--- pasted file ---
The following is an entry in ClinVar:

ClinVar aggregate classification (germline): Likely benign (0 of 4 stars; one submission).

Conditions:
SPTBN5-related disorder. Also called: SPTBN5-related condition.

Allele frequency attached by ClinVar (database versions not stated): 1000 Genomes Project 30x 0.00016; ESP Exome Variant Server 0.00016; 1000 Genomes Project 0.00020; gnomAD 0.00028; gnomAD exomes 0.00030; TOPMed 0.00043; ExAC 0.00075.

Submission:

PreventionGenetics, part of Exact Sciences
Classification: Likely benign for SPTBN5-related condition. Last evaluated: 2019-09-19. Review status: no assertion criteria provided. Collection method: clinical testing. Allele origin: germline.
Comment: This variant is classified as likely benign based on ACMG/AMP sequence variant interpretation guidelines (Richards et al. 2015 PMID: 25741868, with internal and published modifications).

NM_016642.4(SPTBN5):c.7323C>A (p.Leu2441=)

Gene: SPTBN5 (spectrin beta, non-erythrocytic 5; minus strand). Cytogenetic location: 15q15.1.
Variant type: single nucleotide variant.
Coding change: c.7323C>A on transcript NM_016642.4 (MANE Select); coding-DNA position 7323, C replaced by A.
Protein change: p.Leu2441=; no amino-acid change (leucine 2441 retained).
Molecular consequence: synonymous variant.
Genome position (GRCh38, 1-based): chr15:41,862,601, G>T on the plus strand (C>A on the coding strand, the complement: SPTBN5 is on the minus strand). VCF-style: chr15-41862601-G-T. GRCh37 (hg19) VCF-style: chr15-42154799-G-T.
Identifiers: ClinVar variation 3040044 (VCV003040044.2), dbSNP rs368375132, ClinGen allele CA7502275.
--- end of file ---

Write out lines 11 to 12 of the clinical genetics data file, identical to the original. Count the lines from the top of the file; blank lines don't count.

Gene: SPTBN5 (spectrin beta, non-erythrocytic 5; minus strand). Cytogenetic location: 15q15.1.
Variant type: single nucleotide variant.